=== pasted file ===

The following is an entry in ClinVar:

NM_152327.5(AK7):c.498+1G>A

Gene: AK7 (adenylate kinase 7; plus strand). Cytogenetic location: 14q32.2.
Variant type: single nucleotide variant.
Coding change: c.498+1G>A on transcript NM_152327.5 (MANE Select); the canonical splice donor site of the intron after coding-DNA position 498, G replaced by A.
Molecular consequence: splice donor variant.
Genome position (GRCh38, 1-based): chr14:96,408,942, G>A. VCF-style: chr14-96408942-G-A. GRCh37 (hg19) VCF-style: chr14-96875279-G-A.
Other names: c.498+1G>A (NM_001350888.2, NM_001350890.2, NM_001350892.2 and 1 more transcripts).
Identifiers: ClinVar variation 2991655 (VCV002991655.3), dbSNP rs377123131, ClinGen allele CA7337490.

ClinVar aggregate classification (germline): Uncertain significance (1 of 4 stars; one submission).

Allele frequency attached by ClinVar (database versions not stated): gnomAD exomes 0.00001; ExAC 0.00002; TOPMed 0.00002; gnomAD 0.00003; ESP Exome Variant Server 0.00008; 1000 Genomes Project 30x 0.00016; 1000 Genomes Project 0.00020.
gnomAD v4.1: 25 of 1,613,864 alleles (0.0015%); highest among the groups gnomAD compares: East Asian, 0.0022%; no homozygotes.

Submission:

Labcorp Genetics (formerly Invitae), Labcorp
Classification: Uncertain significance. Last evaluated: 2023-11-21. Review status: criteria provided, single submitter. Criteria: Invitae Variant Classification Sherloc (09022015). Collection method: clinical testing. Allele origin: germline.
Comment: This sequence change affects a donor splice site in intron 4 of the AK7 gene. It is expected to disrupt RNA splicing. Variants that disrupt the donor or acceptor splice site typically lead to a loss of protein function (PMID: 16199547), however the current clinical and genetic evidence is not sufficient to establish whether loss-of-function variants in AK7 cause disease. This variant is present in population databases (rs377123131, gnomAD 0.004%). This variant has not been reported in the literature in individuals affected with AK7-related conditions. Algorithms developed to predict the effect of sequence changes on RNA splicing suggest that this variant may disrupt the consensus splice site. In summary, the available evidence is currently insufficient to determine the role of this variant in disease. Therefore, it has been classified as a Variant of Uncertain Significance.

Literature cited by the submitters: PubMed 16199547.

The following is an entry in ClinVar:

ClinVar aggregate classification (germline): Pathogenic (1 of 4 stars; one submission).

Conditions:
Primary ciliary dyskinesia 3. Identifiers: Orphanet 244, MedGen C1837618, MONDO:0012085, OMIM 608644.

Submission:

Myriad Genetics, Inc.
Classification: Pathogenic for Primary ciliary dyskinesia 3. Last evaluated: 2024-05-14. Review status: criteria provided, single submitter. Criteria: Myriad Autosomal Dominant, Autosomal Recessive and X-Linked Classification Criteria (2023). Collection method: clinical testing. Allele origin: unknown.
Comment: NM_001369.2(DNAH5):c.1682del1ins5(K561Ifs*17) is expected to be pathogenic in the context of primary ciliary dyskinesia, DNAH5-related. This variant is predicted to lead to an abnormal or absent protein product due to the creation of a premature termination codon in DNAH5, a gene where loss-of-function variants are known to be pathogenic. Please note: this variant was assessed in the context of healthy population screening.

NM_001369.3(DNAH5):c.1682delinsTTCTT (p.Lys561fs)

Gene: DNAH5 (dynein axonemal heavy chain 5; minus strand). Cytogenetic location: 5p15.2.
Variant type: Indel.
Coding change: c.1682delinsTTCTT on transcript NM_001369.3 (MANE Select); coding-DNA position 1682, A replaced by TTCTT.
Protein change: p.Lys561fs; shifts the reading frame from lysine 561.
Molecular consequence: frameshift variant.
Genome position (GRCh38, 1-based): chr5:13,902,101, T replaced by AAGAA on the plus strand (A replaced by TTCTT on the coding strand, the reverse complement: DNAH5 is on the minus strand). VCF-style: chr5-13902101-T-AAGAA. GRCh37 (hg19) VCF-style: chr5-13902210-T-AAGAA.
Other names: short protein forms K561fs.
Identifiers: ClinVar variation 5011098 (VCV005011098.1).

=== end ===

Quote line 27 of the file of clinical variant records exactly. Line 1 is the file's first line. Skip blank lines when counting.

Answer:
Gene: DNAH5 (dynein axonemal heavy chain 5; minus strand). Cytogenetic location: 5p15.2.